[¶3] After driving only about a half mile, Davis stopped at Heidi Pratt and Michael Kitchen's home in Oakfield. There he broke into the house and shot and killed both Pratt and Kitchen. Davis then started a fire inside the house, set fire to the Katahdin pickup truck, and went into Pratt and Kitchen's garage.

         [¶4] Inside the garage, Davis broke into a pickup truck owned by Kitchen's family business and backed that truck through the closed garage door. As Davis crashed through the garage door, one of Pratt and Kitchen's neighbors saw Davis driving the truck. Davis fled from Pratt and Kitchen's property in the truck and, after driving approximately four miles, parked the truck near a camp on Mattawamkeag Lake. Davis broke into the camp's garage and stole a kayak and a paddle. Before leaving the camp, he set fire to Kitchen's truck. Davis then paddled the kayak to the other side of Mattawamkeag Lake where he broke into a camp on Beaver Dam Point Road.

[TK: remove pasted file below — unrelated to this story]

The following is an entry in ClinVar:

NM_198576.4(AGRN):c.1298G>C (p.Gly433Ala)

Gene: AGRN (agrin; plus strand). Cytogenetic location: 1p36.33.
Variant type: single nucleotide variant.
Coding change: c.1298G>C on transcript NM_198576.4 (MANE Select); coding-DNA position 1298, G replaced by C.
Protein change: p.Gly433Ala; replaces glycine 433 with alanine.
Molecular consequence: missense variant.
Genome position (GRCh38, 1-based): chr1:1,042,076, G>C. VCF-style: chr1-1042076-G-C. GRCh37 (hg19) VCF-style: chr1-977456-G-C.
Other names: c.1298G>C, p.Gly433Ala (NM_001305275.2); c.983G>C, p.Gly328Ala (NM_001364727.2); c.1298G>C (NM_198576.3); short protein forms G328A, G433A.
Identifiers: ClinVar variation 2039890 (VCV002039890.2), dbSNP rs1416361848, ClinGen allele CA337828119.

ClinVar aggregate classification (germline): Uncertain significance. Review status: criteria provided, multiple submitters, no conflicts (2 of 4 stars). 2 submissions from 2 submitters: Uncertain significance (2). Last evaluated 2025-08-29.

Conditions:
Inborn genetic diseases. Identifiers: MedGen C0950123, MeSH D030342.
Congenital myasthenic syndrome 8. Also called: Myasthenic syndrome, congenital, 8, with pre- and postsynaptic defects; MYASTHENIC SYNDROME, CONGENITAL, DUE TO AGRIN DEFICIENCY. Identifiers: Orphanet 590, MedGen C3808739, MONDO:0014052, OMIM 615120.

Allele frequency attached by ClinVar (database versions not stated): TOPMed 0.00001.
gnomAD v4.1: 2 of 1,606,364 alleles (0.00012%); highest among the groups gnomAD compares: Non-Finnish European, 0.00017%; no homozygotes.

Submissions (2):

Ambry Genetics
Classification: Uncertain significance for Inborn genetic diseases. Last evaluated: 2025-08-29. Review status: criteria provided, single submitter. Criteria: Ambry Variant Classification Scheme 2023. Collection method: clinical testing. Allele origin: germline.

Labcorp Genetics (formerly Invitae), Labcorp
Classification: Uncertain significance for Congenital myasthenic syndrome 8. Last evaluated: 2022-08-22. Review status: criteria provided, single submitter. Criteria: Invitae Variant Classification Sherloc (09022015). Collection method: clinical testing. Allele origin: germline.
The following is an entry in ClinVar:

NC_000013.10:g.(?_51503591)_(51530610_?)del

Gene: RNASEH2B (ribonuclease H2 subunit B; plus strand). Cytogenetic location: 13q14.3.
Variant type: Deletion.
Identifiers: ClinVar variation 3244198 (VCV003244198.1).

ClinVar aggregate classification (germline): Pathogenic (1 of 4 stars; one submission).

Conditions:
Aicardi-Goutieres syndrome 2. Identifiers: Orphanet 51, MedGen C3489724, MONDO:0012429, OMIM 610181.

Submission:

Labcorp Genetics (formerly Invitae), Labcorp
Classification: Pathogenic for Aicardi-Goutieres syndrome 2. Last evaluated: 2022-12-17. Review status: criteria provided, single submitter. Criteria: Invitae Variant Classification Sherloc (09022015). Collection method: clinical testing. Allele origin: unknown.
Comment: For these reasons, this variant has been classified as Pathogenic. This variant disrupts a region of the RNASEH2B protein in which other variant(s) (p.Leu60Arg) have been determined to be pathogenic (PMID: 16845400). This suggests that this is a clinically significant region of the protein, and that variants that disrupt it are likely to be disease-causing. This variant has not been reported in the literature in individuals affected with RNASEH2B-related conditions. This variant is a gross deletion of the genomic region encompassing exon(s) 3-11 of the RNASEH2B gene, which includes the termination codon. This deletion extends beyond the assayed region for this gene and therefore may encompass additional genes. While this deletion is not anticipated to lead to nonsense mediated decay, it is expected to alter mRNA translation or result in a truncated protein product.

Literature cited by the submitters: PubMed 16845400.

[¶5] Later that morning, Davis stole a car from a different property off Beaver Dam Point Road. By this time, the discovery of Davis's tow truck at the site of the Katahdin Products fire caused Maine State Troopers to be in the area and looking for him. A State Trooper stopped the car Davis was driving on Beaver Dam Point Road. After positively identifying Davis, the trooper took him into custody.

         [¶6] Based on those events, a grand jury (Aroostook County) indicted Davis on November 7, 2013, charging him with two counts of intentional or knowing murder, 17-A M.R.S. § 201(1)(A); four counts of arson (Class A), 17-A M.R.S. § 802(1)(A); one count of theft (Class B), 17-A M.R.S. § 353(1)(B)(1); two counts of theft (Class C), 17-A M.R.S. § 353(1)(B)(4); and one count of aggravated criminal mischief (Class C), 17-A M.R.S. § 805(1)(A). B. Motion in Limine and Trial

         [¶7] On August 11, 2014, Davis moved in limine for the court to exclude any identification testimony from the neighbor who saw Davis crash through Pratt and Kitchen's garage door and then flee in the truck. Two years later, on August 11 and 16, 2016, the court [Hunter, J.) held testimonial hearings related to the motion in limine. By order dated August 18, 2016, the court made the following findings of fact, which are supported by competent evidence in the motion record. See State v. Prinkleton, 2018 ME 16, ¶ 2, 178 A.3d 474.